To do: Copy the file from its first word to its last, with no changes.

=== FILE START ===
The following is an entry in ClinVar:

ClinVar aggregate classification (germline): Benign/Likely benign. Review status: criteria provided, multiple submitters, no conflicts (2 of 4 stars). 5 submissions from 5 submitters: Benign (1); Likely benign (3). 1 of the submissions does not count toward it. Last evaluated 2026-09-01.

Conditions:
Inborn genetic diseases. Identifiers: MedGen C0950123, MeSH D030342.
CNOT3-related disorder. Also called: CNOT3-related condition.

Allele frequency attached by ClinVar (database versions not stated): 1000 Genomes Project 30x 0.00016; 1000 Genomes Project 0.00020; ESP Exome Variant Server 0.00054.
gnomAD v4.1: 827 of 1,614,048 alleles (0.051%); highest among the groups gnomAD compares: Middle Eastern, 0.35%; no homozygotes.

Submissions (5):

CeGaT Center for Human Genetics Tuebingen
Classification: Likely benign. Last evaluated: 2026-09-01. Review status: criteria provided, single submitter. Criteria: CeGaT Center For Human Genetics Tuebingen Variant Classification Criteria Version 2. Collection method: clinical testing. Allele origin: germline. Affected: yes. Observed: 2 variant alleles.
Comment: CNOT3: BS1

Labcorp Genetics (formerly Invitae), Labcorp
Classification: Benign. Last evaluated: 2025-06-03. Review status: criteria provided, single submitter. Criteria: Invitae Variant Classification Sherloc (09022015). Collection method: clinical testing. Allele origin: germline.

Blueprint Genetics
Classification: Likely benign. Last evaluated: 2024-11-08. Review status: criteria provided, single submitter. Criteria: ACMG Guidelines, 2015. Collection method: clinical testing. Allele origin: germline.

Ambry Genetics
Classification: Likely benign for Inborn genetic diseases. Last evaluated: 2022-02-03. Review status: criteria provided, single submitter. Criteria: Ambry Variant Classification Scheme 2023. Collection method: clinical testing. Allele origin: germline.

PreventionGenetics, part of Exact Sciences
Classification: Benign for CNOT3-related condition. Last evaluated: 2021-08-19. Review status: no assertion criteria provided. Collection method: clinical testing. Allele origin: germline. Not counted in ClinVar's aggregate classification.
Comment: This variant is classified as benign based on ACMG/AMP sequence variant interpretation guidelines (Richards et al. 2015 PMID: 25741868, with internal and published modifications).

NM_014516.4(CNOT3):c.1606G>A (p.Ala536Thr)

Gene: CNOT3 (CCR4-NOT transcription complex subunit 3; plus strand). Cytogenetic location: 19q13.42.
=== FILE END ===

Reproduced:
The following is an entry in ClinVar:

ClinVar aggregate classification (germline): Benign/Likely benign. Review status: criteria provided, multiple submitters, no conflicts (2 of 4 stars). 5 submissions from 5 submitters: Benign (1); Likely benign (3). 1 of the submissions does not count toward it. Last evaluated 2026-09-01.

Conditions:
Inborn genetic diseases. Identifiers: MedGen C0950123, MeSH D030342.
CNOT3-related disorder. Also called: CNOT3-related condition.

Allele frequency attached by ClinVar (database versions not stated): 1000 Genomes Project 30x 0.00016; 1000 Genomes Project 0.00020; ESP Exome Variant Server 0.00054.
gnomAD v4.1: 827 of 1,614,048 alleles (0.051%); highest among the groups gnomAD compares: Middle Eastern, 0.35%; no homozygotes.

Submissions (5):

CeGaT Center for Human Genetics Tuebingen
Classification: Likely benign. Last evaluated: 2026-09-01. Review status: criteria provided, single submitter. Criteria: CeGaT Center For Human Genetics Tuebingen Variant Classification Criteria Version 2. Collection method: clinical testing. Allele origin: germline. Affected: yes. Observed: 2 variant alleles.
Comment: CNOT3: BS1

Labcorp Genetics (formerly Invitae), Labcorp
Classification: Benign. Last evaluated: 2025-06-03. Review status: criteria provided, single submitter. Criteria: Invitae Variant Classification Sherloc (09022015). Collection method: clinical testing. Allele origin: germline.

Blueprint Genetics
Classification: Likely benign. Last evaluated: 2024-11-08. Review status: criteria provided, single submitter. Criteria: ACMG Guidelines, 2015. Collection method: clinical testing. Allele origin: germline.

Ambry Genetics
Classification: Likely benign for Inborn genetic diseases. Last evaluated: 2022-02-03. Review status: criteria provided, single submitter. Criteria: Ambry Variant Classification Scheme 2023. Collection method: clinical testing. Allele origin: germline.

PreventionGenetics, part of Exact Sciences
Classification: Benign for CNOT3-related condition. Last evaluated: 2021-08-19. Review status: no assertion criteria provided. Collection method: clinical testing. Allele origin: germline. Not counted in ClinVar's aggregate classification.
Comment: This variant is classified as benign based on ACMG/AMP sequence variant interpretation guidelines (Richards et al. 2015 PMID: 25741868, with internal and published modifications).

NM_014516.4(CNOT3):c.1606G>A (p.Ala536Thr)

Gene: CNOT3 (CCR4-NOT transcription complex subunit 3; plus strand). Cytogenetic location: 19q13.42.